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“Bite-Size Bits of Local, National, and Global History”
“Bite-Size Bits of Local, National, and Global History”
Port Republic in Rockingham County, Virginia — The American South (Mid-Atlantic)
 

Port Republic Foundry

 
 
Port Republic Foundry Marker image. Click for full size.
By Bernard Fisher, September 11, 2015
1. Port Republic Foundry Marker
Inscription. The Port Republic Foundry was one of the leading industries of the town. Prior to the flood of 1870, a Mr. Holbrook operated a foundry shop where the notched sickle for the original McCormick Reaper was made. Although the original shop washed away in the flood, it was rebuilt and later purchased by William M. Groah and George W. Cash in 1888. In 1900 Mr. Groah purchased the interest owned by Mr. Cash. The Foundry was engaged in casting pots, kettles, stoves, wagon springs, window weights, door stops, wheel hubs, plow points and their associated parts. Iron cooking utensils from the foundry are still in use in the area today. They do not have an identifying mark but are distinguished by the rim on the bottom of each pan which is said to prevent cracking. The Foundry provided a ready market for scrap iron which was recycled in a most efficient way using coke as the smelting fuel, which did not pollute the air.

A horizontal water wheel powered by a mill race was installed in 1903 to increase efficiency. The waterpower was used to drive the huge blower that supplied air to the cupola. The Foundry supplied water power to the town for electricity when the Port Republic Electric Light Company was organized 1916. The Foundry's water power was used to drive the electrical machinery until the electric company transferred
Port Republic Foundry Marker image. Click for full size.
By Bernard Fisher, September 11, 2015
2. Port Republic Foundry Marker
its charter and machinery in 1926. The Foundry ceased operations in 1945 upon the death of William Groah.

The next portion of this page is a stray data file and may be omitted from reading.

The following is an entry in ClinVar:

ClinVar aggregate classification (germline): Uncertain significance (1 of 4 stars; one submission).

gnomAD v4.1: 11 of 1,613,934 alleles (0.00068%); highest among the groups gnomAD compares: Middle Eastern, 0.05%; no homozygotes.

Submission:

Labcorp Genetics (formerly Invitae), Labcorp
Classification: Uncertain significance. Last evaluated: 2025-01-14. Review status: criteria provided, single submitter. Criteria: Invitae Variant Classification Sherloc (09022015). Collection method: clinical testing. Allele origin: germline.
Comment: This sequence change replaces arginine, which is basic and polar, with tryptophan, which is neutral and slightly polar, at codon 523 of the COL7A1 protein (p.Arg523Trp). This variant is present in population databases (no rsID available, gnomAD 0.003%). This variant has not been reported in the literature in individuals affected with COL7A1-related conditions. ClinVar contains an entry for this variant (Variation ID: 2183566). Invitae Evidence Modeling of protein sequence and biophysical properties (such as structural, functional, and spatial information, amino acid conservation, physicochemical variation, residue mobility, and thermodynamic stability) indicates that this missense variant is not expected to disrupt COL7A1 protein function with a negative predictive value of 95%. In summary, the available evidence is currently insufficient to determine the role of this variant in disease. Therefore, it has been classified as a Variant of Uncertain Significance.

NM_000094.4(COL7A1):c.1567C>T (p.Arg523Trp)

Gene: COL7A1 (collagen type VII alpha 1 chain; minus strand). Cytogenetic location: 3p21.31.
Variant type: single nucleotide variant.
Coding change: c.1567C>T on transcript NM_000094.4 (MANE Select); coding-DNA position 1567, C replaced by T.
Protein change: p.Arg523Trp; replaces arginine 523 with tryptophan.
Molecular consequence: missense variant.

(captions)
(top) Horses and wagon loaded with plow points made at the William M. Groah Foundry in the background.
(bottom) Left to Right: Bob Meyerhoffer, William Groah, Harvey Scott, Luther Sipe

This plaque erected by: The descendants of William & Lucy Viola Connell Groah
 
Erected by The Society of Port Republic Preservationists, Inc.
 
Location. 38° 17.552′ N, 78° 49.106′ W. Marker is in Port Republic, Virginia, in Rockingham County. Marker is on Water Street south of Main Street, on the left when traveling west. Click for map. Marker is in this post office area: Port Republic VA 24471, United States of America.
 
Other nearby markers. At least 8 other markers are within 3 miles of this marker, measured as the crow flies. Madison Hall (about 700 feet away, measured in a direct line); Palmer Lot at Middle Ford (approx. 0.3 miles away); The Frank Kemper House (approx. half a mile away but has been reported missing); The Point (approx. half a mile away); North River Bridge (approx. 0.6 miles away); Port Republic Battlefield (approx. 1.9 miles away but has been reported missing); George Caleb Bingham (approx. 2.1 miles away); a different marker also named Port Republic Battlefield (approx. 2.9 miles away). Click for a list of all markers in Port Republic.
 
Also see . . .  Port Republic Museum. The Society of Port Republic Preservationists, Inc. (Submitted on September 13, 2015.) 
 
Categories. Industry & Commerce
 
 
Credits. This page originally submitted on , by Bernard Fisher of Mechanicsville, Virginia. This page has been viewed 162 times since then and 7 times this year. Photos:   1, 2. submitted on , by Bernard Fisher of Mechanicsville, Virginia. This page was last revised on June 16, 2016.
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